• The freedom to redistribute copies so you can help others (freedom 2).
  • The freedom to distribute copies of your modified versions to others (freedom 3). By doing this you can give the whole community a chance to benefit from your changes. Access to the source code is a precondition for this.

Free Software works within copyright law by providing licences which allow use of the software for any purpose while protecting the author as much as possible. All of the projects mentioned above have a Free Software licence which is what guarantees that they will always remain free, both in terms of cost and what you are allowed to do with them. This contrasts with "closed-source" software such as Microsoft Word which you cannot see the source code for and are not free to share with others and Google Chrome which, while cost-free, is restricted in what you can use it for.

Should I open source my software?

This is the choice of the copyright holder. Increasingly, the research councils are taking the view that research funded by public money should be open and freely available to the public. As such, it is recommended that software outputs from research are open sourced, unless there are compelling reasons otherwise. This is described in the UKRI Open Access Policy, in which software is classified as underlying research materials that form the "research data" that should be made openly available. In addition, the choice of license should be identified in the research grant, so that this can assessed during peer review.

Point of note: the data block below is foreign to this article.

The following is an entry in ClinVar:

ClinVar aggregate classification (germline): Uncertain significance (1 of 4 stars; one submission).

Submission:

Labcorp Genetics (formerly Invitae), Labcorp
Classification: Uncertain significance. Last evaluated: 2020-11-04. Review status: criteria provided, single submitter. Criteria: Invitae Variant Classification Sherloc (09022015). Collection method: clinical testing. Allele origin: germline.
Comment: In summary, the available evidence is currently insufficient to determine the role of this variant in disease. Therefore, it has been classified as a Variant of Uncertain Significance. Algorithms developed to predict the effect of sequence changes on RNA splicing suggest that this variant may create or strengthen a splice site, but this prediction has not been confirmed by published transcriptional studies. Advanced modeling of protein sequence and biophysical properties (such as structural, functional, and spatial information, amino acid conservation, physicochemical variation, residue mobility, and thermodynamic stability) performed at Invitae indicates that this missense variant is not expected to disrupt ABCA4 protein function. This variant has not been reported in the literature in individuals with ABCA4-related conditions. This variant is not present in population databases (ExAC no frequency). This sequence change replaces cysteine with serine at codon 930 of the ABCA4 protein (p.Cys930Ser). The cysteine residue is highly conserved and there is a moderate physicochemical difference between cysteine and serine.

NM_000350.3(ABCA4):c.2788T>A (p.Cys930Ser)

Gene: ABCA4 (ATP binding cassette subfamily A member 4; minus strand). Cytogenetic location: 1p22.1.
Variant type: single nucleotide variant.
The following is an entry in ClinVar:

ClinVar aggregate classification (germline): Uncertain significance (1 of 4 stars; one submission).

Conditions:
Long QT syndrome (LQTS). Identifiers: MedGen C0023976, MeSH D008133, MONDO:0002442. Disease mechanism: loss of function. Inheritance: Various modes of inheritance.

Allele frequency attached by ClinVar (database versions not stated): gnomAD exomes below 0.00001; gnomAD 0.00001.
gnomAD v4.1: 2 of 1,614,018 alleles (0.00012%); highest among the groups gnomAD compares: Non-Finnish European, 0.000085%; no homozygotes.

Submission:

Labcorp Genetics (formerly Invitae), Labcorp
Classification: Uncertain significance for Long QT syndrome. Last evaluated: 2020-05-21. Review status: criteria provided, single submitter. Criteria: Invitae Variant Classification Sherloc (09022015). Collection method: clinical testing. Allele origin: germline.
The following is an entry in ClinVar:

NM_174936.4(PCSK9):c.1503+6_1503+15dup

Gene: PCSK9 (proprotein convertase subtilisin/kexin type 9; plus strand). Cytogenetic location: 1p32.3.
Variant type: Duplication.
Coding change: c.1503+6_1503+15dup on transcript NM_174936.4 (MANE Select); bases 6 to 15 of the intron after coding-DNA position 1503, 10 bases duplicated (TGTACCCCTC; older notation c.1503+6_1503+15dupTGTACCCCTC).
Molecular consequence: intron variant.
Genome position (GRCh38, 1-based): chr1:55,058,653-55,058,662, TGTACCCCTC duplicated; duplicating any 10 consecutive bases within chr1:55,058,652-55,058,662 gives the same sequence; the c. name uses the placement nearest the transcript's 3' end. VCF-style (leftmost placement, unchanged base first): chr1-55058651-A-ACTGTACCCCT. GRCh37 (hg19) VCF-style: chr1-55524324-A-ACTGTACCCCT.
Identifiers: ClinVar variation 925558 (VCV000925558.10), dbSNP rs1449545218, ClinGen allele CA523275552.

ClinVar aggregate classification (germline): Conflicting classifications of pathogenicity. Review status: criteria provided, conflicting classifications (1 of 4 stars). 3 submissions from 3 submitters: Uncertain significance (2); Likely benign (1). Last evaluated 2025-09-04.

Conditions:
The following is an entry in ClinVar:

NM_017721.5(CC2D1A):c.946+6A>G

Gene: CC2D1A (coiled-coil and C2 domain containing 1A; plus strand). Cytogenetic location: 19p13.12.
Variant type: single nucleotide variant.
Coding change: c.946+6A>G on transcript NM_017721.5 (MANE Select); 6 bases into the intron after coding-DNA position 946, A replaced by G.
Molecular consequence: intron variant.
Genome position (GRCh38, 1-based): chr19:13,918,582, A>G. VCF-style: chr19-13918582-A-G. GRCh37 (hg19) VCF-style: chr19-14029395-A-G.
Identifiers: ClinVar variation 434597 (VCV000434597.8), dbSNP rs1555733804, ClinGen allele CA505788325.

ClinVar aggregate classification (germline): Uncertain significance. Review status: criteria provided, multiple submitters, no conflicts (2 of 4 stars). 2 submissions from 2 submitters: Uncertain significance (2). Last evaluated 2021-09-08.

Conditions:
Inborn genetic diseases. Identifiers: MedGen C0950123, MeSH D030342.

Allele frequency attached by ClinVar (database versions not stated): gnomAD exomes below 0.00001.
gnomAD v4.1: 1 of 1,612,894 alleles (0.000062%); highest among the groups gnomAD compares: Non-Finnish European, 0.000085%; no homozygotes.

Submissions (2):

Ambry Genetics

In our experience, it is much easier to open source software than to pursue a closed-source (commercial) model. Open sourcing means that you don't have to worry so much about copyright. It also makes it easier for others to use and build upon your work. Research software is so powerful because there is a large international community who share and build upon each other's work. If your research benefits from that community, then it is right that you contribute back.

However, there are some cases where open sourcing is not the right choice. Sometimes you need to use a commercial license to protect, e.g. trade secrets, or so that you can generate an income stream by selling the software. Please get in touch with us and/or RED if you want to discuss.

How do I choose an open source license?

Assuming you have permission from the copyright holder (or grant conditions), there are lots of ways to license your code to make it open source, each of which have their own pros and cons. The technicalities of exactly which licence works for you are tricky but to simplify things, you can use a website like

The choice generally comes down to how permissive you want to be. Either you put almost no constraints on what the user of your code can do with it (e.g. the MIT licence) or you can require that for example, any changes they make to your code must be made public and open source or even that any software which uses your code must be made available wholly as open source too (e.g. the GNU GPL).

Most licences only require that there is a single file in your source code directory called something like LICENSE or LICENSE.txt which contains the text of the licence. Some licences advise that you should also put a message at the top of every file but will inform you of the appropriate approach.

How do I make my code free and open?

Assuming you have permission from the copyright holder (or grant conditions), then there are three steps to making your code open:

  1. Choose a licence, agreed by everyone on the project
  2. Put the licence text in a file alongside your code
  3. Make your code publicly available, e.g. by uploading somewhere such as GitHub or GitLab.